Wednesday, October 21, 2020

LAT 4:43 (Gareth) 


The New Yorker 6:32 (Rachel) 


NYT 3:25 (Amy) 


WSJ 8:13 (Jim P) 


Universal untimed (pannonica) 


AVCX 5:55 (Ben) 


David Poole’s Wall Street Journal crossword, “Bar Hopping”—Jim P’s review

Theme: Synonyms for “drinking establishment” are found in the circled letters, split between adjacent entries.

Wall St Journal crossword solution · “Bar Hopping” · David Poole · Wed., 10.21.20

  • JOG BRAS + SERIES = BRASSERIE. I’ll be honest that I’ve seen the word BRASSERIE but never knew what it meant. Maybe I always thought it was a lingerie shop (since it’s a close anagram of “brassiere”). Speaking of which, this puzzle nearly lost me at JOG BRAS which googles at 1000 times less than “sports bras” (40k vs. 46M).

I had a tough time at first with this theme mainly because I had OLD CHAP at 5d [Brit’s buddy, in dated slang] instead of OLD BEAN. That one error kept me second-guessing as to what was actually occurring in the theme. But the circled-square pattern and the puzzle title suggested that it wasn’t anything too tricky, and once I uncovered TAVERN, and realized all the clues were fairly straightforward, things started moving more quickly.

I like the fill today especially CILANTRO (yum!), LOAFERS, SLURPEE, CLAIRE FOY, RAW ONIONS (anyone else go with RED ONIONS first?), GETS ON IT, and the juxtaposition of GANGSTA and OLD BEAN.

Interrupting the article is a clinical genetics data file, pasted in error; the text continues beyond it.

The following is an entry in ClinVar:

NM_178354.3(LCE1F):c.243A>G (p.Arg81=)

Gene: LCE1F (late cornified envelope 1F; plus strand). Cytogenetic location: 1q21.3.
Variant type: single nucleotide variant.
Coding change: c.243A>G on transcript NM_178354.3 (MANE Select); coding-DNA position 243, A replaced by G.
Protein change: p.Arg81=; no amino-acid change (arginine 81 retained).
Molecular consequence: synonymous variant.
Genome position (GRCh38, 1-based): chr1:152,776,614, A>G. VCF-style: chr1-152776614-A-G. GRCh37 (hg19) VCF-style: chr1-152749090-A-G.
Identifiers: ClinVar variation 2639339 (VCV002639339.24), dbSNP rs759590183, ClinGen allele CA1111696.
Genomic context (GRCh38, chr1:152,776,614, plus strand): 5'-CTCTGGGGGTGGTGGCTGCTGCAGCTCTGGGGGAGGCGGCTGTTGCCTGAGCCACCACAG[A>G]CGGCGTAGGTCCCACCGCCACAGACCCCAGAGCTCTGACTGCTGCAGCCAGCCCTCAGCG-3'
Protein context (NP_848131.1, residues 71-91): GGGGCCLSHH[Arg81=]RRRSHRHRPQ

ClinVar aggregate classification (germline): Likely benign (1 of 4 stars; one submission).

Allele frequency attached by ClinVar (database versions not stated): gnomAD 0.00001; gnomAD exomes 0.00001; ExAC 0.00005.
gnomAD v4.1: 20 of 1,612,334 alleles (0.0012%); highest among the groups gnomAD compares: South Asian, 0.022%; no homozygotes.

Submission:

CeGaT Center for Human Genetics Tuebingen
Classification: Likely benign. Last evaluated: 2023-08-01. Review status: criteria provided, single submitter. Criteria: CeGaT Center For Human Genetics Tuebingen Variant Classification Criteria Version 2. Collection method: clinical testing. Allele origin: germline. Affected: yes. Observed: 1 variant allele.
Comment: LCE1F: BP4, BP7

There are a lot of proper names in that south central section with TINA FEY, LEN Goodman, BELA Fleck, and TONI Collette. I would rather see topical BIDEN instead of BID ON at 48d, but that would mean changing RENO to RENE. Too many names, I guess.

Clues of note:

  • 6a. [Anthologies for theologians, e.g.: Abbr.]. ANAG.  I only just realized these are anagrams. Bleh.
  • 15a. [Option at the butcher shop]. LEAN. This was my other time-costing error. I went with VEAL which led to LOBE at 16d [Spot for a stud] instead of NOSE.
  • 24a. [Takes in, or takes out]. SEES. Another clue I struggled with. I needed all the crossings plus a few extra seconds, but I admire this good, tough clue.
  • 49a. [Depth charge, in military slang]. ASHCAN. Did not know this. Googling it, I just get pages of this or similar crossword clues. I did also learn that a depth charge is British slang for a pint of beer with a shot glass of spirit dropped inside and drunk in one go.
  • 36d. [Pico de gallo ingredient] is the clue for CILANTRO, but RAW ONIONS, also an ingredient in pico de gallo, gets [Common burger toppers].
  • 40d. [Darling dog]. NANA. From Peter Pan.
  • 45d. [Scott of “Hawaii Five-0”]. CAAN. I was a fan of the old show and haven’t watched the new one. But I did remember that this actor is James CAAN‘s son.
  • 55d. [Like diamonds]. RED. Good clue. Think playing cards, not gemstones.

Solid theme (aside from JOG BRAS), with nice fill throughout. 3.8 stars.

Dory Mintz’s New York Times crossword—Amy’s write-up

NY Times crossword solution, 10 21 20, no. 1021

My son just dug up an old box of my papers from the basement and, since he’s done with midterms, he’s been entertaining himself with my old college papers, test score reports, and correspondence from friends. News flash: The political ills and inequality I wrote about for Prof. Paul Wellstone in 1987 (before he was elected to the U.S. Senate) are still with us. Is there a segue from this to the puzzle talk? Not really!